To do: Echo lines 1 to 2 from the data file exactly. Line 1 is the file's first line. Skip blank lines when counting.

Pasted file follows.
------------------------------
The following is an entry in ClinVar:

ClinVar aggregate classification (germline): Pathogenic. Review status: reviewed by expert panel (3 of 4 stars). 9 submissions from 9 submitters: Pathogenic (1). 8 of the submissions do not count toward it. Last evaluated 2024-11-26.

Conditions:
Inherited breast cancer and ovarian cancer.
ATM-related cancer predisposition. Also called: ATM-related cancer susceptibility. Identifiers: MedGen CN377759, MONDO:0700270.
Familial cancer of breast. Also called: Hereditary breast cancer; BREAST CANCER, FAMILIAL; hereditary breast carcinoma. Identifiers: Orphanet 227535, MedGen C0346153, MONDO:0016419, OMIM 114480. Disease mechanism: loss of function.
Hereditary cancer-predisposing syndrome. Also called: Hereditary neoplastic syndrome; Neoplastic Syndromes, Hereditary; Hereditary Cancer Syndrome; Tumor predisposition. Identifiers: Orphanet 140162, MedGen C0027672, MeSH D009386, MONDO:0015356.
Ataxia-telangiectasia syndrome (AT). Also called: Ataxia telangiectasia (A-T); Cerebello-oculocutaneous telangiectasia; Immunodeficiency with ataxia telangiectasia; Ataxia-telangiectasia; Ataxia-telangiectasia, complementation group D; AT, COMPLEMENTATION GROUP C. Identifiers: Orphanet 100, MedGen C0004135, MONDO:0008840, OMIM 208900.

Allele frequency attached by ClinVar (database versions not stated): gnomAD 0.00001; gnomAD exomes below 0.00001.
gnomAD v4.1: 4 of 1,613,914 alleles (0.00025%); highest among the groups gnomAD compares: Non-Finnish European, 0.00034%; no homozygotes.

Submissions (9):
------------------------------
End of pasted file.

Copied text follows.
The following is an entry in ClinVar:

ClinVar aggregate classification (germline): Pathogenic. Review status: reviewed by expert panel (3 of 4 stars). 9 submissions from 9 submitters: Pathogenic (1). 8 of the submissions do not count toward it. Last evaluated 2024-11-26.